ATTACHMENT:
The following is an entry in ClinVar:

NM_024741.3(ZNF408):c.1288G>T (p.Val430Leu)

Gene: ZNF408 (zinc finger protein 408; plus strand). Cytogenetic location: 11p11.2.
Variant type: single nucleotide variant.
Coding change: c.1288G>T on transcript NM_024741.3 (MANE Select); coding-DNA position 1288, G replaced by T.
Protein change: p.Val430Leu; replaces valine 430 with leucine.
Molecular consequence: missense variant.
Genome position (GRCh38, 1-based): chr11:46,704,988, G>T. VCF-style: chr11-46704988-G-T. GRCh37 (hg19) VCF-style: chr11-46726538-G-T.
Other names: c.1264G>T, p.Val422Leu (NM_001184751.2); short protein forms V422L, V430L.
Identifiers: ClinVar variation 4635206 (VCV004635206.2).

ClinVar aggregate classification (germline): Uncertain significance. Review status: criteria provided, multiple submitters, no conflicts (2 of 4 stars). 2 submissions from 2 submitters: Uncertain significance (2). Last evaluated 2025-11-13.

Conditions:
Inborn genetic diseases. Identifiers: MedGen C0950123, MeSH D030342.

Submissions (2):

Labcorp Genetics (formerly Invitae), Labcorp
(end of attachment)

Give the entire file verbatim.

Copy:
The following is an entry in ClinVar:

NM_024741.3(ZNF408):c.1288G>T (p.Val430Leu)

Gene: ZNF408 (zinc finger protein 408; plus strand). Cytogenetic location: 11p11.2.
Variant type: single nucleotide variant.
Coding change: c.1288G>T on transcript NM_024741.3 (MANE Select); coding-DNA position 1288, G replaced by T.
Protein change: p.Val430Leu; replaces valine 430 with leucine.
Molecular consequence: missense variant.
Genome position (GRCh38, 1-based): chr11:46,704,988, G>T. VCF-style: chr11-46704988-G-T. GRCh37 (hg19) VCF-style: chr11-46726538-G-T.
Other names: c.1264G>T, p.Val422Leu (NM_001184751.2); short protein forms V422L, V430L.
Identifiers: ClinVar variation 4635206 (VCV004635206.2).

ClinVar aggregate classification (germline): Uncertain significance. Review status: criteria provided, multiple submitters, no conflicts (2 of 4 stars). 2 submissions from 2 submitters: Uncertain significance (2). Last evaluated 2025-11-13.

Conditions:
Inborn genetic diseases. Identifiers: MedGen C0950123, MeSH D030342.

Submissions (2):

Labcorp Genetics (formerly Invitae), Labcorp